Closer to home (for some) is the Muslim College (London, UK), which offers an MA in Islamic Studies. (Also taught in English).

Dr Faissal Hameed lectures in history and I can at least recommend him.

The programme includes:

  • Theology & Philosophy
  • Qur'an & Hadith Studies
  • Islamic Jurisprudence
  • Islamic History & Civilisation
  • Arabic Language & Literature
  • World Religions
  • Western Philosophy


Jordan is becoming popular with students from Turkey. This can be an opportunity to practice your MSA as most of them are not fluent in English, though some of them will want to practice any English they do know (just as some Arabs do).

If you become friends with them then do a deal. Agree that you will all communicate in MSA and then after the end of term you will teach them English and they can teach you Turkish. One problem you may come across is that when there are more than two Turks in a gathering then quite often the conversation will turn Turkish :(

There is no remedy for this except to not spend too much time socialising and head for the library as soon as you are done with eating or drinking tea. Turks can be very hospitable, even more than Arabs, and you need to remain disciplined.

Alternatively, if you are also planning to learn Turkish some day then before setting out to Jordan, you might consider spending a month in Turkey to get the ball rolling. This way you can learn Arabic and improve your Turkish, at the same time in Jordan :)


A problem for some students is finding suitable accommodation. Indeed, the wrong accommodation becomes a distraction and means that you do not make the most of your time in an Arabic environment.

All sorts of accommodation exist in Amman. Around the university a decent furnished studio will generally cost between 200 and 300 JDs a month.

There are halls of residence near the University for girls only (and significantly cheaper too).

If you find an area you like and walk around you will see signs on buildings (avoid signs on lamp-posts, etc, they are usually at some distance from the accommodation being advertised).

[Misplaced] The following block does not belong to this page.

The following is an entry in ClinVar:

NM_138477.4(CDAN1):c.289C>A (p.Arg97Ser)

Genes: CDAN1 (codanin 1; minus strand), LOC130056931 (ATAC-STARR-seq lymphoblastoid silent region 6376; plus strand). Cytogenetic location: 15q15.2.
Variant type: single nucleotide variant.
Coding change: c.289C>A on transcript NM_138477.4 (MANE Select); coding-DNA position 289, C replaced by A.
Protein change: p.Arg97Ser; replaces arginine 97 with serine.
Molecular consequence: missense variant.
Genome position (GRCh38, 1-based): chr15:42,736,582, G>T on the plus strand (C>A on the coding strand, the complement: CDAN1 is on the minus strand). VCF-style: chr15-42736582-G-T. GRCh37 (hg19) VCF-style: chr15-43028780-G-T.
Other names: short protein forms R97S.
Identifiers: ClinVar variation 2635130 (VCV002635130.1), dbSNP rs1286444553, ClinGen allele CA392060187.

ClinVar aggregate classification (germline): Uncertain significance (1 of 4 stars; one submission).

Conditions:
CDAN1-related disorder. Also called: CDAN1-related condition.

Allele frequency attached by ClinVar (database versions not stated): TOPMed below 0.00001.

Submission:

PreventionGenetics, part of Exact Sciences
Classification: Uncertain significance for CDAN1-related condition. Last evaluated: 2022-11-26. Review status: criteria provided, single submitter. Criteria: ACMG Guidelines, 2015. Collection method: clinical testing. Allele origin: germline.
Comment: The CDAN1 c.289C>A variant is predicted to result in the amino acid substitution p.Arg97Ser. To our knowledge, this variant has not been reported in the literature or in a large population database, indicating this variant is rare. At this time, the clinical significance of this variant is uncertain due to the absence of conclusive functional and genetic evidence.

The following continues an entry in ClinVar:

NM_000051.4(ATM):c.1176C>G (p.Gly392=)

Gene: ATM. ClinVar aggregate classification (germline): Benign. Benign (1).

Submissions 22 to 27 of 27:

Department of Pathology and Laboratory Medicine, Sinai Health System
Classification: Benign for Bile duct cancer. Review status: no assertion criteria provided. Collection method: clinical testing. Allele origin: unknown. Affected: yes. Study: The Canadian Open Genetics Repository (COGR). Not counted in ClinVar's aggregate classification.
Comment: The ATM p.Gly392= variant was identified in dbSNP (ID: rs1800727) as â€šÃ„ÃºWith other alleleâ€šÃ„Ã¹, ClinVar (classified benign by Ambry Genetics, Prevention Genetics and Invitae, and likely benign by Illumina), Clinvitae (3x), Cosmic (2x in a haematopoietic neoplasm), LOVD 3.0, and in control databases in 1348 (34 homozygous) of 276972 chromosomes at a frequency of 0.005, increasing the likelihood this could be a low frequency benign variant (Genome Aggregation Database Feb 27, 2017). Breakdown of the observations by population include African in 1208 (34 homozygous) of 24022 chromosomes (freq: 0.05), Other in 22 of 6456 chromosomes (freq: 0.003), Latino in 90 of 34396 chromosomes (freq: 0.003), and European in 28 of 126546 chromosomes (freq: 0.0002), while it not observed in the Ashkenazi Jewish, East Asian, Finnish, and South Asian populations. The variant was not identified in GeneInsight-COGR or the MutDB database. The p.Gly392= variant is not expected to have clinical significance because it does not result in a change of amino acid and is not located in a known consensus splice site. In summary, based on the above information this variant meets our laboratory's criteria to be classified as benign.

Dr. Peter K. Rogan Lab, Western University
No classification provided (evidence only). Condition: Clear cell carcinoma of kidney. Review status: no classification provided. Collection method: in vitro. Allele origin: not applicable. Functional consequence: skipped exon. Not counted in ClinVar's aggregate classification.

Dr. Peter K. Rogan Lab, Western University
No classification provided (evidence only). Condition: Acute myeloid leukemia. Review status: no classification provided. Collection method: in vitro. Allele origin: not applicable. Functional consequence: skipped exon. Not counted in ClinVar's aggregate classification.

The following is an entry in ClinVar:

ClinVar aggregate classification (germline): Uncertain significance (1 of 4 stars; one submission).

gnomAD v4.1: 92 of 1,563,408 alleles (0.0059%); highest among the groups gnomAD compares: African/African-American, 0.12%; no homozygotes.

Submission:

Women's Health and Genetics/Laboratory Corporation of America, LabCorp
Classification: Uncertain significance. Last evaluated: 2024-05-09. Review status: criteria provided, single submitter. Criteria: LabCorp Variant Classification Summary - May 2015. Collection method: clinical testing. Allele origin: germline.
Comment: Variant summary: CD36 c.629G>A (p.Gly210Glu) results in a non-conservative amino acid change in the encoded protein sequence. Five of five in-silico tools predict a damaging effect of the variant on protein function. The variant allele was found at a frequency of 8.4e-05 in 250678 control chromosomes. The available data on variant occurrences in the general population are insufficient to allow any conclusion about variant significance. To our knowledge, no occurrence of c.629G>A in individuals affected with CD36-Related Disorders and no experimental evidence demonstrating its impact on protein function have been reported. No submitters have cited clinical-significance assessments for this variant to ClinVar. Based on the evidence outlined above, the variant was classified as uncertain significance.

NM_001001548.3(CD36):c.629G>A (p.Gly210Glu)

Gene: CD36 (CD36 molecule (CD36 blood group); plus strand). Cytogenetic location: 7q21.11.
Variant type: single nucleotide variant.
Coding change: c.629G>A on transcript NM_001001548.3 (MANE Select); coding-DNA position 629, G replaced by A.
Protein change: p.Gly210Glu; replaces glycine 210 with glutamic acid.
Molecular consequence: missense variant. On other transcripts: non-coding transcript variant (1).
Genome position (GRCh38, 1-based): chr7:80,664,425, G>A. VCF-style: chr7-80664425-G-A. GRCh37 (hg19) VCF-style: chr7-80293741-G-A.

Some people call up advertisements in a newspaper. I never tried.
Another way is if you like the look of a block of flats then enquire with the care-taker/guard (haaris). He usually lives in the basement.

Outside of summer, Amman can get very cold and you especially feel it when you are in-doors (and not under the sunshine). Some places like sakan nafe have their own heating (air conditioning type), which does the job, whereas other places will be COLD unless you buy a GAS heater, (which can be more dangerous to use so do take care). An alternative is an oil heater, but these take time to heat up. Perhaps the most comfortable option is to have two types of heaters.

As well as good places there are also a lot of shabby, run-down and cow-boy built places around the university - so beware.

Another thing, do not believe a landlord when he says he will buy you something or fix something. He will probably get round to it just before you leave. Of-course not all land-lords are the same.

Alternatively, if you are in the country for one or two months you might want to consider a hotel that offers discounts for longer stays.


Amman International (4* may be)
110 USDs a night.
About 60 GBPs.
On a hill close to the university.

Opposite the University hospitable
About 50 dinars a night.
Have weekly and monthly discounts.

Merryland hotel
In Abdale.
About 25 dinars.
Might have monthly discounts.

Sofia suites hotel
Also close to the main gate of the university.
About 50 dinars.

Golden Sands (3*)
Close to the main gate of the university.
About 45 GBPs.

Select (2*) - according to a local, this good old hotel closed down a year ago.
15 dinars.